Scott Hove has a new two-part show with KP Projects in Los Angeles, implementing both locations of the gallery. The first, debuting Sept. 1, is a “an immersive Pentagon Cake Infinity Chamber” at the gallery’s Chinatown pop-up. The other is a multimedia art showcase at the La Brea location, with complete with an altar-like bed with sant fuchsia sheets and artificial flowers styled in Hove’s typical blend of horror and deliciousness. “Last Ticket to the Beauty Train” is the title of the shows. Hove appears in “Turn the Page: The First 10 Years of Hi-Fructose,” current running at the Crocker Art Museum.
Christopher Konecki’s vibrant paintings, sculptures, and murals distort and create surreal artifacts out of urban landscapes. This vibrant, yet somewhat bleak observations recall work from Jeff Gillette and Masakatsu Sashie. (Also, Josh Keyes, who was recently featured here on the blog, carried similar visual themes in his own early work.)
Janaina Mello Landini’s work may appear as representations of the circulatory system of the human body or roots from the natural world. But in truth, Landini’s work is created from unbraided rope, meticulously twisted and arranged and emblematic of a number of concepts. Zipper Galeria says that she combines her knowledge of “architecture, physics and mathematics” to creature each work.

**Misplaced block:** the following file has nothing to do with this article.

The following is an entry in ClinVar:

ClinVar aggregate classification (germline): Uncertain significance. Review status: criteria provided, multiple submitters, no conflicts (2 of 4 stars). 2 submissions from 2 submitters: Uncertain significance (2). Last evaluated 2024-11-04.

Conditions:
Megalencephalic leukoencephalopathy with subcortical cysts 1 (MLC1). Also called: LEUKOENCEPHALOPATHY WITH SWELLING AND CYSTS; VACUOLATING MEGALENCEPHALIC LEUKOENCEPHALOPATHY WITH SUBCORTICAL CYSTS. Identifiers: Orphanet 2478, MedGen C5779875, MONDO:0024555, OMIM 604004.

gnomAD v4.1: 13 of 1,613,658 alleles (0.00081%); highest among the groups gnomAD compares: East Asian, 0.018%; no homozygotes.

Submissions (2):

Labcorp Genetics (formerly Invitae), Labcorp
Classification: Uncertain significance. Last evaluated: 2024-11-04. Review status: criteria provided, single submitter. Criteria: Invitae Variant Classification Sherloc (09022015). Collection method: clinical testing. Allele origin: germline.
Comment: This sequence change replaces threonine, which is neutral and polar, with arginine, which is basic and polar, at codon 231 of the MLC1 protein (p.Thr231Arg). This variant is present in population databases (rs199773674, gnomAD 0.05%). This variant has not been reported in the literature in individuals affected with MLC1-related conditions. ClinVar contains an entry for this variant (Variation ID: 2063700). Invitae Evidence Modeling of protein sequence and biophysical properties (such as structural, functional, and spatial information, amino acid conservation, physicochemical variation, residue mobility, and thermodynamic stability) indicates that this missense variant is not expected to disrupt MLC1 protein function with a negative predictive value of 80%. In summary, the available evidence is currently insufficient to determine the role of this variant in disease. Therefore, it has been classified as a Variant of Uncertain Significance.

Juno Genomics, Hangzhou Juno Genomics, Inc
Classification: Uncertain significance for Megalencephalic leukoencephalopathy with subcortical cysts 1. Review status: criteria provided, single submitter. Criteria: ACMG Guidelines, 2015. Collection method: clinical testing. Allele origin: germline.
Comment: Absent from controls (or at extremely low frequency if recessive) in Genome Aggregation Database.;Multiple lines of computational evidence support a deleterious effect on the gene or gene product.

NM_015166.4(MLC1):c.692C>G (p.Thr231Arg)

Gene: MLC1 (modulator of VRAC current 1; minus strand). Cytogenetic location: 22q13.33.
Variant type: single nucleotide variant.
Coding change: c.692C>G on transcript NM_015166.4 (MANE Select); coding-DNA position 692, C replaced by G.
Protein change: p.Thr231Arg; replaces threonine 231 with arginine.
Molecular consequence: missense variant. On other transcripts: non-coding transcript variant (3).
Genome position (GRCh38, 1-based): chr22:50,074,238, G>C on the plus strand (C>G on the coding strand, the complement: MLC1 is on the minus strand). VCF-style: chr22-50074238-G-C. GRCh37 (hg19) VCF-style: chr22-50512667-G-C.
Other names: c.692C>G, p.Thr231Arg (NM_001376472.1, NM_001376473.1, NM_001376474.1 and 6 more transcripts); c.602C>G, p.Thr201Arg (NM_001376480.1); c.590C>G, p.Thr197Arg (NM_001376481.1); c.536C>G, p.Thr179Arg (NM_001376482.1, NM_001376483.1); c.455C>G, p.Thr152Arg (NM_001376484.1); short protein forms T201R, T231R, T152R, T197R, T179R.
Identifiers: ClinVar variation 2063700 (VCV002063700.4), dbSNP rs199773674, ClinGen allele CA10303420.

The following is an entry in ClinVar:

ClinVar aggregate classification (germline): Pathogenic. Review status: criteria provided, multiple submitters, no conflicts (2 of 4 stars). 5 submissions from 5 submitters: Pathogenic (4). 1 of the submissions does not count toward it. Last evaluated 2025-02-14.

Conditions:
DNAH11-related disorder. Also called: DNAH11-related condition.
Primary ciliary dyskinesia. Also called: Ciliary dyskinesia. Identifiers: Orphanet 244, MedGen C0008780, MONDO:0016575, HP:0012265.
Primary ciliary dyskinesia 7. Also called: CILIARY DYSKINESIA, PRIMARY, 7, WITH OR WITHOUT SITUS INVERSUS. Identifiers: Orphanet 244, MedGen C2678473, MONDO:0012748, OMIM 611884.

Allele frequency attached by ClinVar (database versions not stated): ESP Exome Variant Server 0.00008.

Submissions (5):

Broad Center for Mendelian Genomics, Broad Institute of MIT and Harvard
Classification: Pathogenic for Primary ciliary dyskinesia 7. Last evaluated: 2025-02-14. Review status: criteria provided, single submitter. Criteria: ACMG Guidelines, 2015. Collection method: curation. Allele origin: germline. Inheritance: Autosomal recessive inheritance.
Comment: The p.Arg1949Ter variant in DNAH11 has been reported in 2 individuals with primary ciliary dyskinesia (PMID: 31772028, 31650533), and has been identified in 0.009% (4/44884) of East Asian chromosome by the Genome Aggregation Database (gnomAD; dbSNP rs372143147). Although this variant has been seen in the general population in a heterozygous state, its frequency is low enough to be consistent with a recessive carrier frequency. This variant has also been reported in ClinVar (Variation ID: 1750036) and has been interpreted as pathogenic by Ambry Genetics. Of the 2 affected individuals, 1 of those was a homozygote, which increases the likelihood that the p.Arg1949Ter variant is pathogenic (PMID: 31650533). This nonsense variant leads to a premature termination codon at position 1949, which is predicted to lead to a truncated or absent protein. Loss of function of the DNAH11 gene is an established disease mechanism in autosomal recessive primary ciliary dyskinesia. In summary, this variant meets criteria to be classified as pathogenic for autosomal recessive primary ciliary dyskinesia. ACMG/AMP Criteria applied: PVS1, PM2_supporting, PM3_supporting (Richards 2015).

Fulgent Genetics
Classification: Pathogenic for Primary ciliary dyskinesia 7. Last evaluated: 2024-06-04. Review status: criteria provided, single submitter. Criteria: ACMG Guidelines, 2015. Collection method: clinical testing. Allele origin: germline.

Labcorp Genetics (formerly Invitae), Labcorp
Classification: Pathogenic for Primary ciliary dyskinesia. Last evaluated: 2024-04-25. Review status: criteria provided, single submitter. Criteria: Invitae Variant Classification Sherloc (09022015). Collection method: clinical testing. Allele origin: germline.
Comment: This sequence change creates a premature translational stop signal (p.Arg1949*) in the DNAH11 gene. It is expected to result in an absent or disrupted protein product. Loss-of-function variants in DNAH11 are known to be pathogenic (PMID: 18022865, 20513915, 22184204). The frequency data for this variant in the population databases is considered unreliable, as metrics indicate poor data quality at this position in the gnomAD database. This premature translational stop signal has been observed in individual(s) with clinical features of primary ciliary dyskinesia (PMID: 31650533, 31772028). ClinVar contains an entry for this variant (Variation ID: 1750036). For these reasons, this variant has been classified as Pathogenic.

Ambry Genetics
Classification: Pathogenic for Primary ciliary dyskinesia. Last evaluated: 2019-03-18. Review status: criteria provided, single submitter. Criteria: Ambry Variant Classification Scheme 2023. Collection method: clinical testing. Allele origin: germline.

Mario Mankey, a Valencia-born artist, creates large-scale installations and murals that feel at once comical and bleak. His recent installation at The Haus in Berlin, titled “Ego Erectus,” is indicative of this. The massive feet, which extend from the ceiling of the room, dwarf viewers and hint at an ever-present burden of humanity.
Recently, the Captain Boomer Collective delivered an unexpected object just steps away from the Notre-Dame Cathedral in Paris: a beached whale. Well, it’s actually a fiberglass statue, though anyone approaching the accompanying “scientists,” life-like stench, and mass of the creature is in for an experience much like the real-life occurrence. The point is to offer both mystery and hint at the real-world problems of humans’ destruction of natural ecosystems.
Whether it’s a cleverly disguised speaker box or massive wall installation, Alex Yanes crafts vibrant characters and scenes out of seemingly disparate elements. The Miami-born artist says his inspiration comes from “vibrant fixtures of my environment, fatherhood, life’s circumstances, subcultures and the ability to create something out of nothing.” Often, his work is more functional than meets the eye.